Comment on Zhou et al, page 2026
An innovative approach to the use of cancer vaccines targets the vascular endothelial growth factor receptor-2 (FLK-1), suppresses tumor-associated angiogenesis, and results in antitumor activity.
In a highly innovative approach to the suppression of tumor growth, Zhou and colleagues have developed an anticancer vaccine that targets the vascular endothelial growth factor receptor-2 (VEGF-R2, FLK-1), an important molecule expressed on tumor-associated endothelial cells.1 Angiogenesis is a rate-limiting step in the development of tumors of any appreciable size.2 Vascular endothelial growth factor (VEGF) and its receptor tyrosine kinases have been shown to play important roles in angiogenesis. VEGF-R2, also known as FLK-1, demonstrates expression restricted to endothelial cells and is up-regulated once these cells proliferate during angiogenesis in the tumor vasculature. Numerous approaches by many groups have been used to block FLK-1, including the use of monoclonal antibodies against VEGF and the use of synthetic receptor kinase inhibitors. In this issue of Blood, Zhou and colleagues demonstrate the broad depth to which vaccines can be used to attack tumors. Previous studies by this group have demonstrated that vaccines containing the entire FLK1 gene can suppress tumor growth.3 In the study reported here, however, they used an oral DNA minigene vaccine, using a Salmonella-based vector containing only a single cytotoxic T lymphocyte (CTL) epitope of FLK-1. The oral carrier system, consisting of a double attenuated strain of Salmonella typhimurium, delivers the DNA to secondary lymphoid organs for subsequent transcription, translation, and antigen processing.4,5 The advantage of using the minigene approach is that it creates a simpler and more defined vaccine and reduces the potential of cross-reactivity with normal tissues with the use of a vaccine containing the entire FLK1 gene. The vaccine was shown to generate FLK-1–specific CTLs (which were capable of killing peptide-pulsed targets and FLK-1–expressing endothelial cells), suppress angiogenesis in vivo, and protect mice from tumors of different origins.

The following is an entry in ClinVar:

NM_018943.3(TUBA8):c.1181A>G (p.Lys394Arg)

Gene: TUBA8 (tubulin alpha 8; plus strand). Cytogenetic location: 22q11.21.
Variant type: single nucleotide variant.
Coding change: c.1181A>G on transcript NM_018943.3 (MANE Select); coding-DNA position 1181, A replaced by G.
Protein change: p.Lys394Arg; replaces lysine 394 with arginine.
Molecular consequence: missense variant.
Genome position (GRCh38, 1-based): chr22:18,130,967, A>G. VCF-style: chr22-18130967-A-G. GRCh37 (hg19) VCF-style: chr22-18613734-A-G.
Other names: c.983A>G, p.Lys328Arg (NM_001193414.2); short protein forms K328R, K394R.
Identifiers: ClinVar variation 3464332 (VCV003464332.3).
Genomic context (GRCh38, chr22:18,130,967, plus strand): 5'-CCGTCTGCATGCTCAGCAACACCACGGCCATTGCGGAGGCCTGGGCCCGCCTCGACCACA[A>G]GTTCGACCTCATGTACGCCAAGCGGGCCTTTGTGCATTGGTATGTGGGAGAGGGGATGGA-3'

The authors point out several advantages of targeting CD8+ T cells to proliferating endothelial cells in the tumor vasculature, rather than targeting the tumor cells themselves. These include the following: (1) endothelial cells are more stable than tumors and do not down-regulate major histocompatibility complex (MHC) class I molecules; (2) the therapeutic target is tumor-type independent, so numerous different types of tumor can be efficiently targeted; (3) immune suppression triggered by factors given off by tumor cells can theoretically be avoided; and (4) proliferating endothelial cells can be more readily targeted by lymphocytes arriving by the bloodstream and are thus not impaired by anatomic barriers.
In summary, the studies reported by Zhou et al illustrate a potentially exciting new dimension for the use of cancer vaccines and the use of antiangiogenic interventions. ▪